Odlazim na jako kratko vrijeme. I’m leaving for a very short time.

Next, it’s possible to say that something happens or is done during something else. If that ‘something else’ is expressed by a noun (with optional adjectives to describe it), the most common way is to use:

za vrijeme + G during

When something happens or is done in winter (or other season), one option is to use specific adverbs:

zimi in winter
u proljeće in spring
ljeti in summer
najesen in fall

For example:

Ljeti idemoići na more. We go to the seaside in summer. (regularly, usually)

The most common way to express roughly when something happened or will happen is to use combinations of ‘determiners’ (specific adjectives, really) and nouns for time periods, in A (only A forms are listed, which are identical to N for these nouns and masculine inanimate gender): ®

jedan one
ovaj this
prošli last
sljedeći next *
svaki each
+ tjedan week ®
mjesec month

Instead of sljedeći, sometimes idući is used, without any difference in meaning.

The noun dan day is a partial exception, explained below.

However, with the feminine nouns godina year and noć f night, it’s more common to use phrases in G (all words are here listed in G):

jedne one
ove this
prošle last
sljedeće next *
svake each
+ godine year
noćifem. night

Again, sometimes idući is used. There are two specific (and a bit old-fashioned) adverbs that can be used instead of prošle godine and prošle večeri:

lani last year ® sinoć last evening

For example:

Ove godine putujemoputovati u Pariz. We’re traveling to Paris this year.

Prošli tjedan sam bila bolesna. I was sick last week.

Sljedeći mjesec odlazimo na more. We’re leaving for the seaside next month.

There are exceptions to this pattern: the noun dan day, and jutro morning. With them, adjectives are used in both A and G to get phrases meaning one day, that day, the first day, etc.:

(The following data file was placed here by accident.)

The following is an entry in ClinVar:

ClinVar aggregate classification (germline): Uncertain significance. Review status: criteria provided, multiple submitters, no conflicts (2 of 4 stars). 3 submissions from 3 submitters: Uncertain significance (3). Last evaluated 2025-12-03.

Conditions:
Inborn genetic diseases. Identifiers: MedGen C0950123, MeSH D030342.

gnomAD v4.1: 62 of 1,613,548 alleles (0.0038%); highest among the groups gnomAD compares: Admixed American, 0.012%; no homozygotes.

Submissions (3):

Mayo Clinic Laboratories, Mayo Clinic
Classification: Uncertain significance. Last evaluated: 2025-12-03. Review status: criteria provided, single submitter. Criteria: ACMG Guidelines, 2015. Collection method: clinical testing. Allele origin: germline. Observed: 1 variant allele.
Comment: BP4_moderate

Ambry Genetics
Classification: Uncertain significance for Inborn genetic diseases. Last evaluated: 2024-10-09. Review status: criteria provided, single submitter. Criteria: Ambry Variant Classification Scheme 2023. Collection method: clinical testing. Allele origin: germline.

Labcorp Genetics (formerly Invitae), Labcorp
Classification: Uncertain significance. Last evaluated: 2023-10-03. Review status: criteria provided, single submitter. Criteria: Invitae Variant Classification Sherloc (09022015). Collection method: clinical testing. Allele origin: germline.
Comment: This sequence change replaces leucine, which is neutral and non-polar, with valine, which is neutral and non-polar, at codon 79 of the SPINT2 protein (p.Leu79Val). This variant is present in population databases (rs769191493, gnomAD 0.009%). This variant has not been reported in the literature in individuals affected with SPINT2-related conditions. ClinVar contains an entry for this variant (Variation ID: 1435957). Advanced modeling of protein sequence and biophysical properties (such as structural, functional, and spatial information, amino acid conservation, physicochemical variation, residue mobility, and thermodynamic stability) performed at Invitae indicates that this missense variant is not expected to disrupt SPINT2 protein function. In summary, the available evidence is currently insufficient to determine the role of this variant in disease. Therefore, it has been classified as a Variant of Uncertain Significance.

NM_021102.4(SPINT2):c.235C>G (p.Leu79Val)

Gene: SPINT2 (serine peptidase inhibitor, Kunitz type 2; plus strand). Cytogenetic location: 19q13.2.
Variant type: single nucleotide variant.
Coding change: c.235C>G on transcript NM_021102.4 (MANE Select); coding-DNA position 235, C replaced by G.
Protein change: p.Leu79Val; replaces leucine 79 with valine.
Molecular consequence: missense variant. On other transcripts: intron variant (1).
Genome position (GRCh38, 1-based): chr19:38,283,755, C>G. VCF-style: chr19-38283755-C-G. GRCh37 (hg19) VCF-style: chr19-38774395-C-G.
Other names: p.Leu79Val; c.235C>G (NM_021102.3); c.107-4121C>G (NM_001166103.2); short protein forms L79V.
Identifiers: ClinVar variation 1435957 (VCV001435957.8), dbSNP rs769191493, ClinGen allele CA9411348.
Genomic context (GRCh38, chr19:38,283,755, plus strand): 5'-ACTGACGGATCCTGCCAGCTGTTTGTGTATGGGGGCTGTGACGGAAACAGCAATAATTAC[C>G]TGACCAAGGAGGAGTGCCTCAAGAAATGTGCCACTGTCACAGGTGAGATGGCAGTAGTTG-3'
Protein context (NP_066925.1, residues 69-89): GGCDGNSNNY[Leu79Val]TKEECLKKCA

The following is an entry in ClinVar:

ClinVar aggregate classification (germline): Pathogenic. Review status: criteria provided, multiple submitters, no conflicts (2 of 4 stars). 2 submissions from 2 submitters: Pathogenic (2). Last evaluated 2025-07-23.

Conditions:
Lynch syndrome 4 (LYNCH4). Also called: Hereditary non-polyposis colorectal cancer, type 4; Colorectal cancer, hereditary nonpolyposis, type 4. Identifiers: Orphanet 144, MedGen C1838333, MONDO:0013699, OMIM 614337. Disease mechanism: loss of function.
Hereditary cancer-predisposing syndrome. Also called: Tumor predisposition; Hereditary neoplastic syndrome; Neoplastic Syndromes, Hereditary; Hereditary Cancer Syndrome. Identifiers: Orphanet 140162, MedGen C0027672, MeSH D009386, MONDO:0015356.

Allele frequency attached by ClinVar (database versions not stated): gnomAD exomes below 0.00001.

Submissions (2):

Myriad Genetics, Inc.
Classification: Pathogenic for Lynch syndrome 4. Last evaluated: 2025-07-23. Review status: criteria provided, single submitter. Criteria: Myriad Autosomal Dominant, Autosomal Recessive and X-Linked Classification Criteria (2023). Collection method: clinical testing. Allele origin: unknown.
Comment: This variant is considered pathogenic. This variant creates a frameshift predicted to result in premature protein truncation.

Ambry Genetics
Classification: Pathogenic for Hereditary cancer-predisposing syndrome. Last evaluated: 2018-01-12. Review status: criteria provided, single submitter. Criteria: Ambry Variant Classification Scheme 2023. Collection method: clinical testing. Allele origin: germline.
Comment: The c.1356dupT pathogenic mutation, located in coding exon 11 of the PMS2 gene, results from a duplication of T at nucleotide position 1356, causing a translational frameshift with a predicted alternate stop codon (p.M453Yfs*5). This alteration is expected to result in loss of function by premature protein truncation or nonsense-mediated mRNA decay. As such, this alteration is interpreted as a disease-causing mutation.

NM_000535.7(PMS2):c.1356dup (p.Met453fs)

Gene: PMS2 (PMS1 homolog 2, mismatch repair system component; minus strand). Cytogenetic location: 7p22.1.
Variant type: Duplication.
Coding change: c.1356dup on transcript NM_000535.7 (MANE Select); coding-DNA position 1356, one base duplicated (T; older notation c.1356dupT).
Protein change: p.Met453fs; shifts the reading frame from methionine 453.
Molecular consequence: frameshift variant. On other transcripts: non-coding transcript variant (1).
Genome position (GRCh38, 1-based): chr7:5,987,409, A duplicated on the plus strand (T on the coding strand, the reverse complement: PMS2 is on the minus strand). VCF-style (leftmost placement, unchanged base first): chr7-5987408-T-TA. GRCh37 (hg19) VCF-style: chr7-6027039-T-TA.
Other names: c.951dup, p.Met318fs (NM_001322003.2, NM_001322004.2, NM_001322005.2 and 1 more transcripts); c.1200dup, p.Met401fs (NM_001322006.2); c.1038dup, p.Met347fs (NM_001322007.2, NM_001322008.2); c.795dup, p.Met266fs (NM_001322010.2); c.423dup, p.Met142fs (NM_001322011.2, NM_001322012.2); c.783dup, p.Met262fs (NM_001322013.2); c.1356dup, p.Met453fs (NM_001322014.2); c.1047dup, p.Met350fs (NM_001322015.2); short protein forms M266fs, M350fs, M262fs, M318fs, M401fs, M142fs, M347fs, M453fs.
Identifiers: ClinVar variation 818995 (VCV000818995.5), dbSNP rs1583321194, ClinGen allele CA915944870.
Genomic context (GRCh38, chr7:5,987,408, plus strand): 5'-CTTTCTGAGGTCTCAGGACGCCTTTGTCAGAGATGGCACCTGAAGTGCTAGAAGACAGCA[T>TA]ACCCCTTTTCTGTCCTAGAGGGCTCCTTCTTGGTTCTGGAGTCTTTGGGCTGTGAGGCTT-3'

Jednog dana smo jelijesti palačinke s medom. One day we ate pancakes with honey.

Prvi dan nisam razumio ništa. I didn’t understand anything the first day.

You can use any way you like, A or G (of course, A is simpler to create). Of course, you can add additional adjectives to these phrases:

Jednog hladnog zimskog dana smo samo gledali filmove. On one cold winter day, we just watched movies.

You will sometimes see such long time phrases separated by a comma, after which word-counting restarts:

Jednog hladnog zimskog dana, samo smo gledali filmove. (the same meaning)


® Instead of tjedan, the word nedjelja is used in parts of Bosnia, colloquially in parts of Croatia, and in the “Ekavian” form nedelja in Serbia; as other feminine time nouns, it prefers G, so you’ll hear and read svake nedjelje. The word sedmica is also used in Bosnia and Serbia.

Instead of nogomet and kino, words fudbal and bioskop are used in Serbia and most of Bosnia for football and cinema.

Use of the accusative case for phrases like prošli mjesec is much more common in Croatia than in Serbia; in Serbia and parts of Bosnia, the genitive case prevails for all nouns, regardless of gender.

The adverb lani has an unexpected “Ekavian” form lane in Serbia.

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5 Easy Croatian: 51 For Days: Approximate Periods, Repetions and References N A  DL  G 24 I There are two very frequent words used to express approximate duration of some state or action: dugo for a l...